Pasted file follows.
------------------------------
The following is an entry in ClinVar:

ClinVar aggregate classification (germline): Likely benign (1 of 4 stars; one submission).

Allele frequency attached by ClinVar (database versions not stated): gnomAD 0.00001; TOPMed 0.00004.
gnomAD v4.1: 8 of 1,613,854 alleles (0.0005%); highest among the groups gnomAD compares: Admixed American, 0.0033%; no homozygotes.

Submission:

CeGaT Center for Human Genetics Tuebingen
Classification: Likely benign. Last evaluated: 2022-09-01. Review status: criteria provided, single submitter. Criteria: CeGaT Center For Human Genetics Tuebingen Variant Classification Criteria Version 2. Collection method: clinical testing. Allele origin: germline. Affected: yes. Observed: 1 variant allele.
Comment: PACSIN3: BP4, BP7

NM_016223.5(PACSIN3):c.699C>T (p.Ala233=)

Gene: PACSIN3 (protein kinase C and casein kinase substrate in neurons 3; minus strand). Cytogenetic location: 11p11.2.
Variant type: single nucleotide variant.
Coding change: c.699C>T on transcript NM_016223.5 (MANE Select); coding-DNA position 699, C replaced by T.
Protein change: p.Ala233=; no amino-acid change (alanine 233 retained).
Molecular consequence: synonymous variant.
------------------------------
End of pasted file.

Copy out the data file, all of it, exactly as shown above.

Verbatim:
The following is an entry in ClinVar:

ClinVar aggregate classification (germline): Likely benign (1 of 4 stars; one submission).

Allele frequency attached by ClinVar (database versions not stated): gnomAD 0.00001; TOPMed 0.00004.
gnomAD v4.1: 8 of 1,613,854 alleles (0.0005%); highest among the groups gnomAD compares: Admixed American, 0.0033%; no homozygotes.

Submission:

CeGaT Center for Human Genetics Tuebingen
Classification: Likely benign. Last evaluated: 2022-09-01. Review status: criteria provided, single submitter. Criteria: CeGaT Center For Human Genetics Tuebingen Variant Classification Criteria Version 2. Collection method: clinical testing. Allele origin: germline. Affected: yes. Observed: 1 variant allele.
Comment: PACSIN3: BP4, BP7

NM_016223.5(PACSIN3):c.699C>T (p.Ala233=)

Gene: PACSIN3 (protein kinase C and casein kinase substrate in neurons 3; minus strand). Cytogenetic location: 11p11.2.
Variant type: single nucleotide variant.
Coding change: c.699C>T on transcript NM_016223.5 (MANE Select); coding-DNA position 699, C replaced by T.
Protein change: p.Ala233=; no amino-acid change (alanine 233 retained).
Molecular consequence: synonymous variant.